What I’ve Learned from One Year as BI Analyst

Iqbal Rahmadhan
7 min readAug 31, 2022


A couple of weeks ago I celebrate my first anniversary at my current company, Glints, as a Business Intelligence Analyst. Nothing to celebrate except what I learned this past year.

Brighton Beach, Melbourne. Image owns by writer.

I have a different role when I was at my previous company where I usually play to provide a data solution for the client. The advantage of having a “consultant” role for many types of clients is I can get exposure to various problems that required various solutions. But after one and a half years at that company, I move to Glints and become a BI Analyst, and of course, there are many new experiences here.

In this post, I will try to share some of the key points of learning that I get since I join Glints. Some of them you might think are a bit cliché but for me, it is worth sharing.


This is the very first lesson that I think I can remember since I arrive. As a new joiner, I immediately join a project to centralize the report to a dashboard so the operation team can reduce the manual process. The intention is great and this is what you need to do to become a data-driven company. But I found the SQL script of the ETL process is very complex and long. I need some time to read carefully and understand the concept even just want to add one simple feature.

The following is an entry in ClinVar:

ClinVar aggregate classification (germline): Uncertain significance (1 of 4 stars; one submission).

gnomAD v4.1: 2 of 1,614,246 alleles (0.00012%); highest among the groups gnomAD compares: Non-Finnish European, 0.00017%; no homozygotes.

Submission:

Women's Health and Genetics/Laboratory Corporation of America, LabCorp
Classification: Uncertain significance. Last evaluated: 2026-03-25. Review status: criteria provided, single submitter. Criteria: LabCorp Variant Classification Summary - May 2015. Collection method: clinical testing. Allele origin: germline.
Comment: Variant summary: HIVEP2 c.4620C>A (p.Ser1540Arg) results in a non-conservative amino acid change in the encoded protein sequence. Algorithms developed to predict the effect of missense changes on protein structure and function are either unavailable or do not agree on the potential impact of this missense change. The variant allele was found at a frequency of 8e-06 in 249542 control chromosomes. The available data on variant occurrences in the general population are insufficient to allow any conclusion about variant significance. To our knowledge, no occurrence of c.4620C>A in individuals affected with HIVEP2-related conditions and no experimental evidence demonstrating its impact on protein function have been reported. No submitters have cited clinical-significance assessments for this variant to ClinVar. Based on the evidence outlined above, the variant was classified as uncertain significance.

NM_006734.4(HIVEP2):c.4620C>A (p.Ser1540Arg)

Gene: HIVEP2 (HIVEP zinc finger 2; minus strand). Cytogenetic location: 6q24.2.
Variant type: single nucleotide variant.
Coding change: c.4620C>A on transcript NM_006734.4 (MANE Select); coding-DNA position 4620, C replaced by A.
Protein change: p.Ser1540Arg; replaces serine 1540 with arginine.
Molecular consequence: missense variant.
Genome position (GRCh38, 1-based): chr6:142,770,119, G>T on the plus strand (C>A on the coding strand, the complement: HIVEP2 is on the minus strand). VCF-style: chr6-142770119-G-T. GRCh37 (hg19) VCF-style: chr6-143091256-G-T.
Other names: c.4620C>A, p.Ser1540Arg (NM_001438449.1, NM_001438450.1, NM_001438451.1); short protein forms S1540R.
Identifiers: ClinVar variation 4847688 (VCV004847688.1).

Fortunately, the team that built this process is still around so, yeah, you can ask around. But what about if you came to continue a project that was left by a former employee? Oh man, that’s hard. Sometimes we will try to patiently read the long script, but end up starting a new one instead of continuing the legacy.

From this experience, I learn to build queries as simply as possible. The evaluation process would be like this: “Imagine that one day you will leave the company and people have to read your code.

Imagine that one day you will leave the company and people have to read your code.

So what kind of simplicity that we talking about here?

The very first thing that we need to consider is formatting. Some people would say it’s about preference. But I believe there is a difference between preference and the intention to watch the world burn. You can choose any kind of formatting that you think people can easily understand your query.

Next, if you already tried your best to provide a proper formatting but your query becomes more complex (because it has to be) then consider to breakdown your query using Common Table Expressions (CTEs). I found this article (CTEs in SQL: 5 Tips for Data Scientists to Write Better SQL) that wraps up the benefits of using CTE and is aligned with my experiences.

In addition, we can also implement the simplicity spirit when building a report/dashboard. If you use a data tool like Metabase that requires you to write the query in each visualization, you will face a condition where you need to use the same query again and again to a different approach of visualization. It is hard to maintain since you need to go one by one of the questions to change the query.